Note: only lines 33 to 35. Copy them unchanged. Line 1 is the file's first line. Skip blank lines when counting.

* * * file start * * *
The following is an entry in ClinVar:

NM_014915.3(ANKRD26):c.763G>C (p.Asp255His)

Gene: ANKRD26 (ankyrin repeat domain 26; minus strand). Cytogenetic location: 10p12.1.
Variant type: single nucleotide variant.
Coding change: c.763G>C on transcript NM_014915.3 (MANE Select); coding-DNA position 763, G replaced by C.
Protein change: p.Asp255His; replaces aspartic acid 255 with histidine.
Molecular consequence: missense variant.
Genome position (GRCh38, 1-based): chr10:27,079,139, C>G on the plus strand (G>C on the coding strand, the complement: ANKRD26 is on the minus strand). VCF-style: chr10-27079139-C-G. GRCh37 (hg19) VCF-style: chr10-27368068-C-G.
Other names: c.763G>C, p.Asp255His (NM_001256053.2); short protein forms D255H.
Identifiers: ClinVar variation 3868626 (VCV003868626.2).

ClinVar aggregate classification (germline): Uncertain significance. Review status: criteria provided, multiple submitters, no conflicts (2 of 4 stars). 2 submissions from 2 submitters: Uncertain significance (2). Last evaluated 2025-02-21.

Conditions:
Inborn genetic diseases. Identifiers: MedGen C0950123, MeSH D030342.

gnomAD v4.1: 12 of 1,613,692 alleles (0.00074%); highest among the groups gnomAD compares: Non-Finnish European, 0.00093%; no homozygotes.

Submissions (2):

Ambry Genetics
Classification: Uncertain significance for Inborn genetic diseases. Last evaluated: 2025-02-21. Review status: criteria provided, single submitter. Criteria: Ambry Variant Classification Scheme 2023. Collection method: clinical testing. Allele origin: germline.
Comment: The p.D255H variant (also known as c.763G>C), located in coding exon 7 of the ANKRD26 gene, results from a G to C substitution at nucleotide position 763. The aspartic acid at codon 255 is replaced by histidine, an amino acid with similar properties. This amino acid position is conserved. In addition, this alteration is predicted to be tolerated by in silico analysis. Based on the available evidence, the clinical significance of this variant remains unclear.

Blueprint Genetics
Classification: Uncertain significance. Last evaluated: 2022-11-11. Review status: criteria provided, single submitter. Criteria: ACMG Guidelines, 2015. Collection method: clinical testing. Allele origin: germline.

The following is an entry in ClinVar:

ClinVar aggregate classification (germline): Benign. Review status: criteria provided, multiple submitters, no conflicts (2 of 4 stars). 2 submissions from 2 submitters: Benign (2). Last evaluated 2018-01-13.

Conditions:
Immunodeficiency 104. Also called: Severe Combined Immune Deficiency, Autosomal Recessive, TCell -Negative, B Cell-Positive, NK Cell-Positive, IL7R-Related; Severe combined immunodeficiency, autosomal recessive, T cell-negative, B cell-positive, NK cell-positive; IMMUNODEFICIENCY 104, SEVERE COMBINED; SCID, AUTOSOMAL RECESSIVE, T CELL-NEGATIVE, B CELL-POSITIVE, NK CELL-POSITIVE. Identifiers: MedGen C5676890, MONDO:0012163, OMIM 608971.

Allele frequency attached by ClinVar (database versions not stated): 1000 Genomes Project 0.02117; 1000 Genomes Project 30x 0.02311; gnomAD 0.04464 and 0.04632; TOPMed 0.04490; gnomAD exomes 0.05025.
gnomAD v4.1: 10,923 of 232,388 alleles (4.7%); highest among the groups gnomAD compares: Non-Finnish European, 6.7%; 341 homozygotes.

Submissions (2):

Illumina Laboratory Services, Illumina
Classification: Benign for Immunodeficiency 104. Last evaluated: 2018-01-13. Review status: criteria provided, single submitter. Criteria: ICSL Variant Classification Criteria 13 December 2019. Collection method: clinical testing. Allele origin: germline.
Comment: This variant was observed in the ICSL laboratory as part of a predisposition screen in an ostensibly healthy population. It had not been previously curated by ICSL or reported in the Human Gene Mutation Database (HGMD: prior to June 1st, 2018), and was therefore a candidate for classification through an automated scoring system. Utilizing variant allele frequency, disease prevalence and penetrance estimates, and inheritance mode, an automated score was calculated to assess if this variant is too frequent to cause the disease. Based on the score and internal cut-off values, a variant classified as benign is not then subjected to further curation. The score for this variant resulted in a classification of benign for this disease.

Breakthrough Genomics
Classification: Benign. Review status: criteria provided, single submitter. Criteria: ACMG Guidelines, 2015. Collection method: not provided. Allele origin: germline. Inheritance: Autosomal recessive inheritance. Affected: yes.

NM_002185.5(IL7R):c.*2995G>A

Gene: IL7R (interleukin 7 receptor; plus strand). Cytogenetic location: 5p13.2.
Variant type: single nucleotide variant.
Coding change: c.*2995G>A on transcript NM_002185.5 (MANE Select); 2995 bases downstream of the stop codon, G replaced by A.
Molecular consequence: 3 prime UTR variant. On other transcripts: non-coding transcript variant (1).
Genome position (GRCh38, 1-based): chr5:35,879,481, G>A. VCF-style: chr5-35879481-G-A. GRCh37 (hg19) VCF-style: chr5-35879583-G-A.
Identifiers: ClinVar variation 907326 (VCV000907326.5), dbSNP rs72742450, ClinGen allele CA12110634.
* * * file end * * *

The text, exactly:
NM_002185.5(IL7R):c.*2995G>A

Gene: IL7R (interleukin 7 receptor; plus strand). Cytogenetic location: 5p13.2.
Variant type: single nucleotide variant.